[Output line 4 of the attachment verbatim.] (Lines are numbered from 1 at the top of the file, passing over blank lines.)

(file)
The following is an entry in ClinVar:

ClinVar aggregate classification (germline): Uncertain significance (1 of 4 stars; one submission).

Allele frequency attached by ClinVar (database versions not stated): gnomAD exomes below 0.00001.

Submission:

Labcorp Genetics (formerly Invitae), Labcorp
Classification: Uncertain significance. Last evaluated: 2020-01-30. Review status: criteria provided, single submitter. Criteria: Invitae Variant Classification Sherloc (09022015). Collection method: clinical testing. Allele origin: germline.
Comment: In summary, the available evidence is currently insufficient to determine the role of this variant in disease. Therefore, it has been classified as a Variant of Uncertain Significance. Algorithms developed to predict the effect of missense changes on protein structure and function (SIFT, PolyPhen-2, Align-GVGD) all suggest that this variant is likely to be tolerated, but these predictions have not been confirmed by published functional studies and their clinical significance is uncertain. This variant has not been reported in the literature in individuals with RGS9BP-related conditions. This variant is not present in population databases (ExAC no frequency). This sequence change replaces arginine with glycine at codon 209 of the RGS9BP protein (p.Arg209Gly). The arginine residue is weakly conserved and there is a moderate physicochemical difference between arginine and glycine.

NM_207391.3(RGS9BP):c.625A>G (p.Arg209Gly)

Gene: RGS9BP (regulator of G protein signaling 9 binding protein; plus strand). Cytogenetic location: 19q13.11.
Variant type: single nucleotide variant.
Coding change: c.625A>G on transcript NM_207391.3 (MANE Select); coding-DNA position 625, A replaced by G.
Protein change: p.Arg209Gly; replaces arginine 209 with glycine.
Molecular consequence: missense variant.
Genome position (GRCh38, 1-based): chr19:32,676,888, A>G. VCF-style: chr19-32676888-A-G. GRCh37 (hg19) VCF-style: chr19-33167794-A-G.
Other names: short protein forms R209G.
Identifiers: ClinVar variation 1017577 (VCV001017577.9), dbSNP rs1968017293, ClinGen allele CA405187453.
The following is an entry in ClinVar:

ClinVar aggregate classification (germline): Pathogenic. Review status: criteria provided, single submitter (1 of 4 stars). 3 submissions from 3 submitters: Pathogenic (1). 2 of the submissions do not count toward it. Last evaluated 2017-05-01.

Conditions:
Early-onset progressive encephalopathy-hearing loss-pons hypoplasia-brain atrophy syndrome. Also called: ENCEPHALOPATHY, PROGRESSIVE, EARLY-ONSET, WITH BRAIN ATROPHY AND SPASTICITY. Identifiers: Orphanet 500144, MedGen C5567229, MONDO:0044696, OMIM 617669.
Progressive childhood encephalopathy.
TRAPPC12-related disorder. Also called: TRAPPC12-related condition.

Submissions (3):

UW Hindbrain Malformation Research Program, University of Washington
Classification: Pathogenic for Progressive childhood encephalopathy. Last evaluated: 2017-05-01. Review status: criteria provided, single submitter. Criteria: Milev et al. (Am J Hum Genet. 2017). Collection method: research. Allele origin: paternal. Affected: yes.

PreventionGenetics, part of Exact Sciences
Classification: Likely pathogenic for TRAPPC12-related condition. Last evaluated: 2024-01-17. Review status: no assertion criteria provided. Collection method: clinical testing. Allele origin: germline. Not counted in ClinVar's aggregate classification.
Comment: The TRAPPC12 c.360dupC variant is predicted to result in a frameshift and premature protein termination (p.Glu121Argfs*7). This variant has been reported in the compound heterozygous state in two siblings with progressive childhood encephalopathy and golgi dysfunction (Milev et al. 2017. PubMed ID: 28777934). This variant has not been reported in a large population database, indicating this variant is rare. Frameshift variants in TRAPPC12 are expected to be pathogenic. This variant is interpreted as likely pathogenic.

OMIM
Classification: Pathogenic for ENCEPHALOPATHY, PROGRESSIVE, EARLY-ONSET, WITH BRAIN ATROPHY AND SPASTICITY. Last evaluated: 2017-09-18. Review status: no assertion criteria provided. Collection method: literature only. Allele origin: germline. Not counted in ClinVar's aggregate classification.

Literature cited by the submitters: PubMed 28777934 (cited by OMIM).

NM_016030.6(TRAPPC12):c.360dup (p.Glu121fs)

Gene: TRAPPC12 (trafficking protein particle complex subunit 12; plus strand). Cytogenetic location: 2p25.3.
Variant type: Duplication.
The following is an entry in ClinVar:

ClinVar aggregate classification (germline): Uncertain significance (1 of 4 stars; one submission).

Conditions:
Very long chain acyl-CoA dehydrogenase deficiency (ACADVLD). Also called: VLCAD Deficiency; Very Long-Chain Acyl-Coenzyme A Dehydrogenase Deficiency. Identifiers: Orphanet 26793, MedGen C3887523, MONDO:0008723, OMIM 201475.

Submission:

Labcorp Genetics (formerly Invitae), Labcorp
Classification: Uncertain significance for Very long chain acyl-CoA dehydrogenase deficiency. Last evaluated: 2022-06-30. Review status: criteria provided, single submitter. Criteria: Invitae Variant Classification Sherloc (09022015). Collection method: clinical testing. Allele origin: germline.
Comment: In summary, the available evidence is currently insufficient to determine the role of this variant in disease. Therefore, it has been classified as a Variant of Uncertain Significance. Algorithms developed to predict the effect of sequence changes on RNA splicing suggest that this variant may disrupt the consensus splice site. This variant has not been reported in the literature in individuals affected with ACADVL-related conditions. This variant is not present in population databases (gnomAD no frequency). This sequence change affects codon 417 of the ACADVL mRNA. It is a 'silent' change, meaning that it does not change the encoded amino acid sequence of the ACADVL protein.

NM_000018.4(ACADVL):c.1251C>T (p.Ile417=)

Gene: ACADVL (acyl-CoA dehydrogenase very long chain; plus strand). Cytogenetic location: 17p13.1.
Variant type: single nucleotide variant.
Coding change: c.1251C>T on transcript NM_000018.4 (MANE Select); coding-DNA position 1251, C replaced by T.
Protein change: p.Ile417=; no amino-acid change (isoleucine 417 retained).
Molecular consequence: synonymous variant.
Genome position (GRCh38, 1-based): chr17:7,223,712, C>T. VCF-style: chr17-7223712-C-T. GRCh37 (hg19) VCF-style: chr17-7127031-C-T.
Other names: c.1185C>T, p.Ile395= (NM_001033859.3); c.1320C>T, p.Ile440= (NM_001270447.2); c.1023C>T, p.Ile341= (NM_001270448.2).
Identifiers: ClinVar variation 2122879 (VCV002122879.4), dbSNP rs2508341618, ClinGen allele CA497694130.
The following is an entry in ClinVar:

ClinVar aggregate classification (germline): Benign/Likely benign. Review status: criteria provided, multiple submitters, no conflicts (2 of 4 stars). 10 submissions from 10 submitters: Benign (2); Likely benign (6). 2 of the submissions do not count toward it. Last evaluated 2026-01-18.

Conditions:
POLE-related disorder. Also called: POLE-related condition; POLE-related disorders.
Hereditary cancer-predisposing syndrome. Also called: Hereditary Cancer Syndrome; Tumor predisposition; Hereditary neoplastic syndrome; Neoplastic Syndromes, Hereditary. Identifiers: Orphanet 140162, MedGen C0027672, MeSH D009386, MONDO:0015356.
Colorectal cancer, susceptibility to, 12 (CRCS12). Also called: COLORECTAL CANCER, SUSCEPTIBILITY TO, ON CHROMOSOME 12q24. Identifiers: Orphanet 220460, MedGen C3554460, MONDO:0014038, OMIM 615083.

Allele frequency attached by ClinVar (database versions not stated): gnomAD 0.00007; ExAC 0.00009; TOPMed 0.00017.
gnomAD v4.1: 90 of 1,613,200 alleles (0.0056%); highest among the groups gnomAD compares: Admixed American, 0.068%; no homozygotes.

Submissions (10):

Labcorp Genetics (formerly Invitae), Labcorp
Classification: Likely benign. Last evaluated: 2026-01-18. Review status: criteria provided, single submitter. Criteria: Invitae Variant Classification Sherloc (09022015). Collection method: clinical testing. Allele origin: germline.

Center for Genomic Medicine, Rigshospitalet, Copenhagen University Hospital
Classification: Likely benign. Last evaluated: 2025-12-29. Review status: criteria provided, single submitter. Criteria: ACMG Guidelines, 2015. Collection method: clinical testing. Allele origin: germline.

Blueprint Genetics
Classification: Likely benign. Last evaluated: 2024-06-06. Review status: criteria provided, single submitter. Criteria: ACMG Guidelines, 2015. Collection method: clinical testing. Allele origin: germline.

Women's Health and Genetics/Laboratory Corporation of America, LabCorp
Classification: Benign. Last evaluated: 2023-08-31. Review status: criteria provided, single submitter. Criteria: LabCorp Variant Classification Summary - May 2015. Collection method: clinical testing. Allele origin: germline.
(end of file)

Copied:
Submission: